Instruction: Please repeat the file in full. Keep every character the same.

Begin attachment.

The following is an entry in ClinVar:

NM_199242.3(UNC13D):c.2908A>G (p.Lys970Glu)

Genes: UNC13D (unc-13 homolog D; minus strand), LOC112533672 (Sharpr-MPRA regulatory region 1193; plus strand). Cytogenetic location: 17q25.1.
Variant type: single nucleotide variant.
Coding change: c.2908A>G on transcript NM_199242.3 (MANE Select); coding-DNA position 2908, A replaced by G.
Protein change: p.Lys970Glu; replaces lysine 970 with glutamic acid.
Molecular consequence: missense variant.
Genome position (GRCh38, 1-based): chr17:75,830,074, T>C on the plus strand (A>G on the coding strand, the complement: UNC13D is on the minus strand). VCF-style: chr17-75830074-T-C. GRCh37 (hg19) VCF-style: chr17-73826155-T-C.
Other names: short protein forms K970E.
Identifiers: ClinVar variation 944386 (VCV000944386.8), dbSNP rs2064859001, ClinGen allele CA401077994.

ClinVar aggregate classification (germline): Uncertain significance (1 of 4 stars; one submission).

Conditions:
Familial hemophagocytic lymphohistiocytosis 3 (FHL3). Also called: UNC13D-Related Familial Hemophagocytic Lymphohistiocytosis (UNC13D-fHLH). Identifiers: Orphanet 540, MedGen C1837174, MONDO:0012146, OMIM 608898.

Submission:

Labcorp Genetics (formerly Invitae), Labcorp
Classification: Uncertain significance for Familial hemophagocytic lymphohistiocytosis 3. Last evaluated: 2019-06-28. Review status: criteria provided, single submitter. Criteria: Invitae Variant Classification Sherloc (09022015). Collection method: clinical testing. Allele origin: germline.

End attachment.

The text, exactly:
The following is an entry in ClinVar:

NM_199242.3(UNC13D):c.2908A>G (p.Lys970Glu)

Genes: UNC13D (unc-13 homolog D; minus strand), LOC112533672 (Sharpr-MPRA regulatory region 1193; plus strand). Cytogenetic location: 17q25.1.
Variant type: single nucleotide variant.
Coding change: c.2908A>G on transcript NM_199242.3 (MANE Select); coding-DNA position 2908, A replaced by G.
Protein change: p.Lys970Glu; replaces lysine 970 with glutamic acid.
Molecular consequence: missense variant.
Genome position (GRCh38, 1-based): chr17:75,830,074, T>C on the plus strand (A>G on the coding strand, the complement: UNC13D is on the minus strand). VCF-style: chr17-75830074-T-C. GRCh37 (hg19) VCF-style: chr17-73826155-T-C.
Other names: short protein forms K970E.
Identifiers: ClinVar variation 944386 (VCV000944386.8), dbSNP rs2064859001, ClinGen allele CA401077994.

ClinVar aggregate classification (germline): Uncertain significance (1 of 4 stars; one submission).

Conditions:
Familial hemophagocytic lymphohistiocytosis 3 (FHL3). Also called: UNC13D-Related Familial Hemophagocytic Lymphohistiocytosis (UNC13D-fHLH). Identifiers: Orphanet 540, MedGen C1837174, MONDO:0012146, OMIM 608898.

Submission:

Labcorp Genetics (formerly Invitae), Labcorp
Classification: Uncertain significance for Familial hemophagocytic lymphohistiocytosis 3. Last evaluated: 2019-06-28. Review status: criteria provided, single submitter. Criteria: Invitae Variant Classification Sherloc (09022015). Collection method: clinical testing. Allele origin: germline.